This April, brothers Danny and Kieran Clancy (aka krankbrother) are launching the highly anticipated ‘Beagle’, a new restaurant set within three beautifully renovated railway arches on Geffrye Street, Shoreditch. Danny has recently had great success with the opening of Bonnie Gull in Fitzrovia, and we’re sure Beagle will be following hot on its heels…

As well as the restaurant, which will focus on seasonal British cooking, the space will be home to a bar (featuring a cocktail menu created by master mixologist Myles Davies), a coffee shop and a huge outdoor seating area – sure to become the place to eat al fresco this summer. In terms of décor, we’ve been told to expect reclaimed railway sleepers, clean brickwork and brushed blackened steel – inspiration gleaned, no doubt, from the site’s unique location beneath the old North London Railway line.

The kitchen at Beagle will be headed up by one of London’s most exciting new chefs, James Ferguson, who has worked under Angela Harnett at the Connaught, Warren Geraghty at L’Escargot and, most recently, with Margot Henderson as the head chef at the critically acclaimed Rochelle Canteen. We caught up with him to discuss what he’ll be getting up to at Beagle, what we can expect from the menu, and his opinion on London’s dining scene…

James Ferguson | Beagle

James Ferguson | Beagle

As well as the overarching British element, are there any foreign influences in your menu at Beagle? Aside from London, where in the world would you say has had the greatest influence on your own culinary style?

My father is half Greek so I am still influenced by the simple, big flavoured approach my grandmother’s family had towards cooking. Food for all the family to enjoy, cooked with love and attention. I also have a big love of northern Italian food.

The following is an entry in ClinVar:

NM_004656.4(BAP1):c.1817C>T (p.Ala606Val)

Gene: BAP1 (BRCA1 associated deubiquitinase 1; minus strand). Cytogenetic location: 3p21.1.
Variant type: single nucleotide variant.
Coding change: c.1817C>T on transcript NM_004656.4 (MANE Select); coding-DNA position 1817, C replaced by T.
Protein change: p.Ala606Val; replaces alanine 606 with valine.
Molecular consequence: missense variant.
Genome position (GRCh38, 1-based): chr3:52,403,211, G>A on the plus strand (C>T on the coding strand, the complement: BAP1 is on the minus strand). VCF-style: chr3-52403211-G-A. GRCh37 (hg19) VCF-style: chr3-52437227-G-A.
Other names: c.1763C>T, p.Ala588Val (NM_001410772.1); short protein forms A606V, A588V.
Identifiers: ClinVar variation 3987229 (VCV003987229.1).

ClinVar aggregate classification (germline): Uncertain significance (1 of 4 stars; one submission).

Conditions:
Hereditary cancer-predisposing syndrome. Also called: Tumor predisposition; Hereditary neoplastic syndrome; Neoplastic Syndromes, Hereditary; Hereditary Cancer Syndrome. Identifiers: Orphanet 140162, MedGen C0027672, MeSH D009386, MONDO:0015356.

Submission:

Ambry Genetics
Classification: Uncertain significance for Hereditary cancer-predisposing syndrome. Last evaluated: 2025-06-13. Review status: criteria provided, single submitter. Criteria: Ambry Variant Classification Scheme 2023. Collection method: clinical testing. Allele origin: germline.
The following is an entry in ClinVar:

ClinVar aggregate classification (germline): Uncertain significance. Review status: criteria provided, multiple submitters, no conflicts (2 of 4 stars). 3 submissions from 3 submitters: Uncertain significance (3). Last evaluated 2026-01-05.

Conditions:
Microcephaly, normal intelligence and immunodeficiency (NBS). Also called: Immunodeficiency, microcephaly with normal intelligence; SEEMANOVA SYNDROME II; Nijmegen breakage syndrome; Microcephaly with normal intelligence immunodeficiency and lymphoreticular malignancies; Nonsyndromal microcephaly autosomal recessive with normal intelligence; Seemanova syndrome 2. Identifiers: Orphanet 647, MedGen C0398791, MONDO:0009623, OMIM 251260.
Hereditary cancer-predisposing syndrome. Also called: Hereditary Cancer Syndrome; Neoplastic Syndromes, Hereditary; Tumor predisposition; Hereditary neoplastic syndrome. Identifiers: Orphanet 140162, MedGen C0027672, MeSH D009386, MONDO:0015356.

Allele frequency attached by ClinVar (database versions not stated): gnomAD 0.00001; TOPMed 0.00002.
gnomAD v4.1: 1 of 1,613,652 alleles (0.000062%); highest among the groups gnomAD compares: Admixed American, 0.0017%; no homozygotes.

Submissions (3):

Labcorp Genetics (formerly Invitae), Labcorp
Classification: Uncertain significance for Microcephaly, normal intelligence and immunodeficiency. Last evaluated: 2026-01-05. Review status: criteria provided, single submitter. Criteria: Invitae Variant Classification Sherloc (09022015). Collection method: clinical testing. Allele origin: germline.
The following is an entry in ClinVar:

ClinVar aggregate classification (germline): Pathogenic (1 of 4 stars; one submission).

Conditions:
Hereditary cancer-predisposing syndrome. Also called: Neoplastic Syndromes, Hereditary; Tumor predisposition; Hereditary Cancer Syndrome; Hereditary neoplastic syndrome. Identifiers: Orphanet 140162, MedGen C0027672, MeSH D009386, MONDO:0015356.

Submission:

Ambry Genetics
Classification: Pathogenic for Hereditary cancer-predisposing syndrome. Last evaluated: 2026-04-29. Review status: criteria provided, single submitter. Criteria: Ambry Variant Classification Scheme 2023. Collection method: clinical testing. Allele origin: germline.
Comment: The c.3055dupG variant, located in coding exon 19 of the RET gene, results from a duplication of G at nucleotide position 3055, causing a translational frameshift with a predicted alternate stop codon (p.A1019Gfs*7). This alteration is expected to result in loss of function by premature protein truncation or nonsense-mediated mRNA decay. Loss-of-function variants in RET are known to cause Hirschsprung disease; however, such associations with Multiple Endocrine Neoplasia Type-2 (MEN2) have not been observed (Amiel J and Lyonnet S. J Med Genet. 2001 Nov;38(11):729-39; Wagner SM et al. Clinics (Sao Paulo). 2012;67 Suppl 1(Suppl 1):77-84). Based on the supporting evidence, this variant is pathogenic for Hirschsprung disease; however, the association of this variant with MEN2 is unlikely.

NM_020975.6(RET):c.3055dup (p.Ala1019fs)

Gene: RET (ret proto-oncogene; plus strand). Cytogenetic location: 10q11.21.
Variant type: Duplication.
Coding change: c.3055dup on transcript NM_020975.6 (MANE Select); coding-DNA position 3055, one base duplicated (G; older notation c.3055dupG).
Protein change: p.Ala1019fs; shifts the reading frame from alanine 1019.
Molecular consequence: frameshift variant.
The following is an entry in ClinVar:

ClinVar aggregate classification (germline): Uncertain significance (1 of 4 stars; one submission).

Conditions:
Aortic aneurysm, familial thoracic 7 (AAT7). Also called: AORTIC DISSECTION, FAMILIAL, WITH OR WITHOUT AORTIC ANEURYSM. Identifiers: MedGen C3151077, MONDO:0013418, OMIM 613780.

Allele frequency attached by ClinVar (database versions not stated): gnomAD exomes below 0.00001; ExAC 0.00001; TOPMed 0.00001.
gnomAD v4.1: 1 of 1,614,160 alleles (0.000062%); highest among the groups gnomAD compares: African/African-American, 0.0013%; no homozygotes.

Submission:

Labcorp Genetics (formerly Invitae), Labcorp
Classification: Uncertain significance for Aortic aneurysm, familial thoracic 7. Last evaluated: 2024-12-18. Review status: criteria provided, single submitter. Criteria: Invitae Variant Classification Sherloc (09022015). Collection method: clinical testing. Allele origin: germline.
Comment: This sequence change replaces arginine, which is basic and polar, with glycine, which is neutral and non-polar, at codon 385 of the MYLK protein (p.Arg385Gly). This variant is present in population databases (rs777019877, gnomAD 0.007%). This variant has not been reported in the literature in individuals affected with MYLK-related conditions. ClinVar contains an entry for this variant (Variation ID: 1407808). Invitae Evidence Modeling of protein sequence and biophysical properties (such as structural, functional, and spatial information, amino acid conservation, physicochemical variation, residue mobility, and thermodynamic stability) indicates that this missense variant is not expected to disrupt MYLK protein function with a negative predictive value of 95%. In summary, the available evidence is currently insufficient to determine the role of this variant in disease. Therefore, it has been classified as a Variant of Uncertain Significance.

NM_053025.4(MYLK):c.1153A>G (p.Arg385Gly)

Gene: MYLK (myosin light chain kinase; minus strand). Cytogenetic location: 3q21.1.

We understand you’ll be using a traditional wood grill for much of your cooking, could you tell us a bit about how this has influenced the menu? What can diners expect from a meal at Beagle?

The wood grill can add an extra dimension to meat and fish that can’t be replicated on a gas grill. Flavour can be changed depending on what wood you use (sweet chestnut, acorn root etc). I will be using this to great effect by cooking some exciting sharing dishes such as whole brill and rib of beef from the grill. The longer cooking time allows the flavour of the wood to be imparted fully.

Rhubarb and Custard Tart | Beagle

Rhubarb and Custard Tart | Beagle

How are you going to go about choosing suppliers? What’s your golden rule when it comes to selecting top quality produce?

I’ve got some tried and tested suppliers from my years in kitchens who I will be sticking with alongside some new producers. I try to find small suppliers or farms who sell direct as the quality is always better than with huge companies. You have to get to know and trust the people who supply you in order for the relationship to be mutually beneficial.

You’ve worked with some stars of the culinary world, how far has their influence impacted on your own approach to cooking?

Angela Hartnett had a big influence, as hers was the first restaurant I worked at in London. This was where I really learned a lot of my culinary skills. My biggest influence though is still the cooking I did with my parents at our family restaurant as I was growing up. My father always said that the food came first before personal egos, a lesson a few chefs should perhaps heed.

Braised Rabbit with Butter Beans and Mustard | Beagle

Braised Rabbit with Butter Beans and Mustard | Beagle

What would be your ideal dinner at Beagle? Do you have a favourite dish and what should we make sure to include in our order?

I’m a big fan of squid, cuttlefish and octopus and am really looking forward to serving these off the grill. Also I have a rotisserie over the wood grill from which I will slow roast Sutton hoo chickens. I serve these the way I have had them since I was young, with lemon potatoes and aioli. My mood changes all the time as to what I’d like to eat from one day to the next so I hope the menu will provide something for everyone.

What is your impression of the London dining scene at the moment? 

The dining scene is really exciting and diverse at the moment. The recession seems to have had no effect. I’m looking forward to trying out The Clove Club down the road from us as I think those guys produce some really thoughtful and interesting food. Please though, no more burger or dirty food joints. We have enough now!

Bookings for Beagle go live on Thursday 14th March.